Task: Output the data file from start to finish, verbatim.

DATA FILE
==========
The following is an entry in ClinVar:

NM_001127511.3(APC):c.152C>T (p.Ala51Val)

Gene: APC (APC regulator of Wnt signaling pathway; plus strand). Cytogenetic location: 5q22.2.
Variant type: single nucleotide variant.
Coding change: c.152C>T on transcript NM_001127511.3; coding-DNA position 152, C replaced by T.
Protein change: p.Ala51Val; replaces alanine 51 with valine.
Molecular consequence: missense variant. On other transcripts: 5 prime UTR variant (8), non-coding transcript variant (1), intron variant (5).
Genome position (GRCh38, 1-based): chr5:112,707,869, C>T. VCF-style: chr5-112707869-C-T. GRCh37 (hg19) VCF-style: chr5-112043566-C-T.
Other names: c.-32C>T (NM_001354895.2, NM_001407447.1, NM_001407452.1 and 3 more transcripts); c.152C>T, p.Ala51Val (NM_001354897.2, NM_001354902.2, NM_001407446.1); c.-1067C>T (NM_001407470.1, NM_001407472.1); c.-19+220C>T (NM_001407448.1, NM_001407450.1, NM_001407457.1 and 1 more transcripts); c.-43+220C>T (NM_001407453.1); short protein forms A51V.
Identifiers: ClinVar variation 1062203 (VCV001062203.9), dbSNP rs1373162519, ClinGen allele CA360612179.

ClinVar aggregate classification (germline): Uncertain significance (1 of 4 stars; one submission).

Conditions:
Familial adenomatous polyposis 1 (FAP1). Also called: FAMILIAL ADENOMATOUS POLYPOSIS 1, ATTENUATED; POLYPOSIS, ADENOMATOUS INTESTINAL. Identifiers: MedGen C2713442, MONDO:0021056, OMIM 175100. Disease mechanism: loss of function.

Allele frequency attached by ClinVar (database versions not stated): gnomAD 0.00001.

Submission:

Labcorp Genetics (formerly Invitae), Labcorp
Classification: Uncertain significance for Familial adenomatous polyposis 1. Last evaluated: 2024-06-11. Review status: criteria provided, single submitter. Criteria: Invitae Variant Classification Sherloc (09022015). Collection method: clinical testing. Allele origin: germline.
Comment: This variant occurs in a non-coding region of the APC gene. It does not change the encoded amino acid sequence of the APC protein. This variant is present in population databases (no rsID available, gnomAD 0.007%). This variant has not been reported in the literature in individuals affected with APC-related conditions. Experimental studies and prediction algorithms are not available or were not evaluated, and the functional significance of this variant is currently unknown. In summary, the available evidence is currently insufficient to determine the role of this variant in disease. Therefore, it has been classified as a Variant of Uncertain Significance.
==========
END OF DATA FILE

The following is an entry in ClinVar:

NM_001127511.3(APC):c.152C>T (p.Ala51Val)

Gene: APC (APC regulator of Wnt signaling pathway; plus strand). Cytogenetic location: 5q22.2.
Variant type: single nucleotide variant.
Coding change: c.152C>T on transcript NM_001127511.3; coding-DNA position 152, C replaced by T.
Protein change: p.Ala51Val; replaces alanine 51 with valine.
Molecular consequence: missense variant. On other transcripts: 5 prime UTR variant (8), non-coding transcript variant (1), intron variant (5).
Genome position (GRCh38, 1-based): chr5:112,707,869, C>T. VCF-style: chr5-112707869-C-T. GRCh37 (hg19) VCF-style: chr5-112043566-C-T.
Other names: c.-32C>T (NM_001354895.2, NM_001407447.1, NM_001407452.1 and 3 more transcripts); c.152C>T, p.Ala51Val (NM_001354897.2, NM_001354902.2, NM_001407446.1); c.-1067C>T (NM_001407470.1, NM_001407472.1); c.-19+220C>T (NM_001407448.1, NM_001407450.1, NM_001407457.1 and 1 more transcripts); c.-43+220C>T (NM_001407453.1); short protein forms A51V.
Identifiers: ClinVar variation 1062203 (VCV001062203.9), dbSNP rs1373162519, ClinGen allele CA360612179.

ClinVar aggregate classification (germline): Uncertain significance (1 of 4 stars; one submission).

Conditions:
Familial adenomatous polyposis 1 (FAP1). Also called: FAMILIAL ADENOMATOUS POLYPOSIS 1, ATTENUATED; POLYPOSIS, ADENOMATOUS INTESTINAL. Identifiers: MedGen C2713442, MONDO:0021056, OMIM 175100. Disease mechanism: loss of function.

Allele frequency attached by ClinVar (database versions not stated): gnomAD 0.00001.

Submission:

Labcorp Genetics (formerly Invitae), Labcorp
Classification: Uncertain significance for Familial adenomatous polyposis 1. Last evaluated: 2024-06-11. Review status: criteria provided, single submitter. Criteria: Invitae Variant Classification Sherloc (09022015). Collection method: clinical testing. Allele origin: germline.
Comment: This variant occurs in a non-coding region of the APC gene. It does not change the encoded amino acid sequence of the APC protein. This variant is present in population databases (no rsID available, gnomAD 0.007%). This variant has not been reported in the literature in individuals affected with APC-related conditions. Experimental studies and prediction algorithms are not available or were not evaluated, and the functional significance of this variant is currently unknown. In summary, the available evidence is currently insufficient to determine the role of this variant in disease. Therefore, it has been classified as a Variant of Uncertain Significance.